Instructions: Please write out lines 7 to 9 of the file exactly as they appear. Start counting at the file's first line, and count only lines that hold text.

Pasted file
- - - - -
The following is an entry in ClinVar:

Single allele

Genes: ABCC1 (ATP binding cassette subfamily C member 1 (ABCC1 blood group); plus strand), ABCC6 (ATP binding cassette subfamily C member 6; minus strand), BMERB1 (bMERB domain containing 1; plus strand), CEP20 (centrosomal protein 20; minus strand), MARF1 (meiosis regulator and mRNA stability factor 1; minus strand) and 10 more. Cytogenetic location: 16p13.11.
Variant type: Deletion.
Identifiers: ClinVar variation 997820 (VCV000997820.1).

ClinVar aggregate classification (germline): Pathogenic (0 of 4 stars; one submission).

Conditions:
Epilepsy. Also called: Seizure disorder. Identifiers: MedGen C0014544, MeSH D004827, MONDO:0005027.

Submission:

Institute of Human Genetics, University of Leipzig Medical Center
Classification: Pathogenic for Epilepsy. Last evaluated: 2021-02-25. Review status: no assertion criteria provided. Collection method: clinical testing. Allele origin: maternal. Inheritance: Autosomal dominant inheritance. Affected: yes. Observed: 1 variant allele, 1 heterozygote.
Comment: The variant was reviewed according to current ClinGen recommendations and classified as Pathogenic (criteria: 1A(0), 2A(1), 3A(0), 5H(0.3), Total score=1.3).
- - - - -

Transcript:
Conditions:
Epilepsy. Also called: Seizure disorder. Identifiers: MedGen C0014544, MeSH D004827, MONDO:0005027.

Submission: